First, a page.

Optimize It or Disavow It
M: An SEO optimized LinkedIn profile where you focus only on job titles or focusing on creating LinkedIn articles? You can choose to optimize your LinkedIn profile for the Google SERP by focusing on either optimizing job titles or creating LinkedIn articles – which one do you take up?
Y: I would have to go with articles. So the job titles are good on LinkedIn but off of LinkedIn regarding
SEO the articles will be crawled much more than your job title. That means, beyond people searching for your name and your job title you will be coming up in a search for other keywords that might show up in the article that you posted. The reason you need a job title is that you need some type of reference as the author so you can get more leads that way once they read it. So I will definitely go with the articles. And by the way, what is good about a great title if you’re not actually engaging? If you’re not commenting on posts people won’t see your title.
M: Well thank you so much for coming on our show. It was great having you.
Y: Thank you for having me.
Google to Auto-Transcribe Podcasts: Google’s podcast app is upping its transcription game. To make podcast shows more “findable” Google is going to be transcribing podcasts automatically. It is possible that Google intends to do so as a means of making a slew of audio content available for placement on the SERP. With that, it is conceivable that audio SERP features are coming to the results page relatively soon!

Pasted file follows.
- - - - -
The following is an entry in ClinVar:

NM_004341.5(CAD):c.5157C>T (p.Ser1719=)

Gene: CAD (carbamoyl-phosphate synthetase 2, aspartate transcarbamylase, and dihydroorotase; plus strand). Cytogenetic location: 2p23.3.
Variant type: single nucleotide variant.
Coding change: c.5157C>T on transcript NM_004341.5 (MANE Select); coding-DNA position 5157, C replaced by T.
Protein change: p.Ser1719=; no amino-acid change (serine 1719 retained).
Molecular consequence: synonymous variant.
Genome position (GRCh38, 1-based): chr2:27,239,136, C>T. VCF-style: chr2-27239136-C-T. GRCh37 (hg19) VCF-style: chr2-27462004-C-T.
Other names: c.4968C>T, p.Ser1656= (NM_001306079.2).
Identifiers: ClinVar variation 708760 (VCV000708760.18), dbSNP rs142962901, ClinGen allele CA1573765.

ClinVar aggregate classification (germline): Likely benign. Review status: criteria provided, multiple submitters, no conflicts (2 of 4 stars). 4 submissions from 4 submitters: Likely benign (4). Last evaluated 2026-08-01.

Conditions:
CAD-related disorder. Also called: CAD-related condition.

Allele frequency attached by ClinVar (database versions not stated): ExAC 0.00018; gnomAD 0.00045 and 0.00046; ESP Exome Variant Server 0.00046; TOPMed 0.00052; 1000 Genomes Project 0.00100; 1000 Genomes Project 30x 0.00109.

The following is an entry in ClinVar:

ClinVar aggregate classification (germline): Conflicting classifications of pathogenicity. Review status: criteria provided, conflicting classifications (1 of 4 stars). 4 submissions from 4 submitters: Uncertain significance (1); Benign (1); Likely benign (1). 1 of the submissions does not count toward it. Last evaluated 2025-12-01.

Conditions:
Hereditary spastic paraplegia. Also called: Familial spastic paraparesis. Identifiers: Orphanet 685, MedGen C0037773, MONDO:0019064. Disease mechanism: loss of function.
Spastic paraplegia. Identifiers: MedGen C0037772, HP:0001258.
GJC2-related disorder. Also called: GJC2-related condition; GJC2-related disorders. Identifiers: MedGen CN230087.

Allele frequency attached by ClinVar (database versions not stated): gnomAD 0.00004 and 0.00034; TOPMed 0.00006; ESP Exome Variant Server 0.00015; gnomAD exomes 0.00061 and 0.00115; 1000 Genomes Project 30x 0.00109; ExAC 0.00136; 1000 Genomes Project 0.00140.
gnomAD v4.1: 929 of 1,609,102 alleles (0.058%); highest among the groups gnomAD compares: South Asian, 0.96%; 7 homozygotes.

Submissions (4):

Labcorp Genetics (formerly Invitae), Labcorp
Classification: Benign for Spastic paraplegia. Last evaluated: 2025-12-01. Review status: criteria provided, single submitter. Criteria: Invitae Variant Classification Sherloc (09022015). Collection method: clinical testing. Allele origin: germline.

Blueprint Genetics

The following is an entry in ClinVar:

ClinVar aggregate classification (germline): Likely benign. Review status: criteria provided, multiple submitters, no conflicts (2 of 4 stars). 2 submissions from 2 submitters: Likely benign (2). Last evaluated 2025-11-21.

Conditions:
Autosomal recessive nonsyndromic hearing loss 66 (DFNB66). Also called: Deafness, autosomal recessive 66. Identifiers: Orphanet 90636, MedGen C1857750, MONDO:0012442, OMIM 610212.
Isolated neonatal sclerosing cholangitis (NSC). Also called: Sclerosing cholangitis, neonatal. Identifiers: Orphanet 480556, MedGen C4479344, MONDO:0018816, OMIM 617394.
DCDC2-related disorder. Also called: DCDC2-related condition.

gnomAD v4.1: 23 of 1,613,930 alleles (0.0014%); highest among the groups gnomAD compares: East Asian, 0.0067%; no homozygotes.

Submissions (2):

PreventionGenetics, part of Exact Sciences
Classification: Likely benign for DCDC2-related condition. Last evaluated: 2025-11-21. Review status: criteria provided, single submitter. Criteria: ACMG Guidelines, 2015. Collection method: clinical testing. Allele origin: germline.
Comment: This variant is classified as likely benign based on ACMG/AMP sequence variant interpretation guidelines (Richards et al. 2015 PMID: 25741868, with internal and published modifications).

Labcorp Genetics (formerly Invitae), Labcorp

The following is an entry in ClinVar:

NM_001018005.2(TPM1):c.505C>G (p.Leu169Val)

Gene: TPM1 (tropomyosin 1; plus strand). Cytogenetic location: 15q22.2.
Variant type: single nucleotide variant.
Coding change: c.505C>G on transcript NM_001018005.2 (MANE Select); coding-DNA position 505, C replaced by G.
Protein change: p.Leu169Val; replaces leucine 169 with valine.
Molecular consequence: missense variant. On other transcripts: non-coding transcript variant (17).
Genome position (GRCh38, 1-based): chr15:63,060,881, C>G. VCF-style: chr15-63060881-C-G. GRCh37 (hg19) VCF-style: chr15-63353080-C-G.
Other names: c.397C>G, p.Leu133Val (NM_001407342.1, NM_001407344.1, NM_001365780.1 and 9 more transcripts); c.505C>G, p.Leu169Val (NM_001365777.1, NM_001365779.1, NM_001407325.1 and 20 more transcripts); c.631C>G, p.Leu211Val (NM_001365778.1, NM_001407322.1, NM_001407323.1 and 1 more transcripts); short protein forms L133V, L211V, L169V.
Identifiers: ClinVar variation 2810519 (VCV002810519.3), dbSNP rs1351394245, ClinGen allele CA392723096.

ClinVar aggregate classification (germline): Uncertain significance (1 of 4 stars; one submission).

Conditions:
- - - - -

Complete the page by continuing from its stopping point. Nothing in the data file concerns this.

Local Service Ads on Google Home: There is speculation that some of the local results Google is offering through Google Home are coming from sponsored ads. A Reuters article says that when looking for local vendors (like a plumber) the results may include vendors that are part of the Local Service Ad program. The problem is that according to the news outlet, Google is not disclosing when its results align with these ads. Oddly enough, we discussed such a scenario during our interview with local SEO guru Sergey
Alakov. There, we noted that local ads are the most natural source of voice search revenue.
Google Assistant Gets Rich Results: Google has synchronized the mobile SERP and Google Assistant, at least as far as rich results are concerned. Now, much of the schema markup that brings up rich results on the SERP shows up within Google Assistant results as well.
Google Says Mobile Site Speed has Improved: Google says that the results of its Speed Update have been positive! As a result of the search engine’s efforts, it appears that slower sites have become 15% – 20% faster!
Fun SEO Send-Off Question
Now, you all are thinking Spock… but Mordy is here to tell you why you’re wrong – it’s Chekov! Per Mordy, Spock is too logical… too perfect… Chekov, on the other hand, thinks he knows everything but is prone to make a few mistakes here and there.
Kim, admitted she is not familiar with Star Trek (as odd as that sounds) and can’t comment!
Thank you for joining us! Tune in next Tuesday for a new episode of The In Search SEO Podcast.